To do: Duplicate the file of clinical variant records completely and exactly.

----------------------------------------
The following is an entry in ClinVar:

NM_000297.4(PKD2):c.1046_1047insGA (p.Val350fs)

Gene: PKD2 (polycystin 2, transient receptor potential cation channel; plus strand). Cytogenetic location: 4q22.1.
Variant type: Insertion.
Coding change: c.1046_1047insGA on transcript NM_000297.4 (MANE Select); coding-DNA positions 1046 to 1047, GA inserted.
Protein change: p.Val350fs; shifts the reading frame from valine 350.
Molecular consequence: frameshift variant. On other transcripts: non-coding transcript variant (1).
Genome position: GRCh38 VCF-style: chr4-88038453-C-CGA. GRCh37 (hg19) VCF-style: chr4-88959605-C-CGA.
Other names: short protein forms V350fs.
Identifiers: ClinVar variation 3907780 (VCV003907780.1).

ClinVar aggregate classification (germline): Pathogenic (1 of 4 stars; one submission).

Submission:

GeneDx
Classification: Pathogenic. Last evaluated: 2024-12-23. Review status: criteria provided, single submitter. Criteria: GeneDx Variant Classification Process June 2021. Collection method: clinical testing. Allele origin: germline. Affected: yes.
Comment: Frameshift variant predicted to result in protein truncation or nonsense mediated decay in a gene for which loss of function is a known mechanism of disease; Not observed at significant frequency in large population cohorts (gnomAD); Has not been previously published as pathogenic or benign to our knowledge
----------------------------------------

The following is an entry in ClinVar:

NM_000297.4(PKD2):c.1046_1047insGA (p.Val350fs)

Gene: PKD2 (polycystin 2, transient receptor potential cation channel; plus strand). Cytogenetic location: 4q22.1.
Variant type: Insertion.
Coding change: c.1046_1047insGA on transcript NM_000297.4 (MANE Select); coding-DNA positions 1046 to 1047, GA inserted.
Protein change: p.Val350fs; shifts the reading frame from valine 350.
Molecular consequence: frameshift variant. On other transcripts: non-coding transcript variant (1).
Genome position: GRCh38 VCF-style: chr4-88038453-C-CGA. GRCh37 (hg19) VCF-style: chr4-88959605-C-CGA.
Other names: short protein forms V350fs.
Identifiers: ClinVar variation 3907780 (VCV003907780.1).

ClinVar aggregate classification (germline): Pathogenic (1 of 4 stars; one submission).

Submission:

GeneDx
Classification: Pathogenic. Last evaluated: 2024-12-23. Review status: criteria provided, single submitter. Criteria: GeneDx Variant Classification Process June 2021. Collection method: clinical testing. Allele origin: germline. Affected: yes.
Comment: Frameshift variant predicted to result in protein truncation or nonsense mediated decay in a gene for which loss of function is a known mechanism of disease; Not observed at significant frequency in large population cohorts (gnomAD); Has not been previously published as pathogenic or benign to our knowledge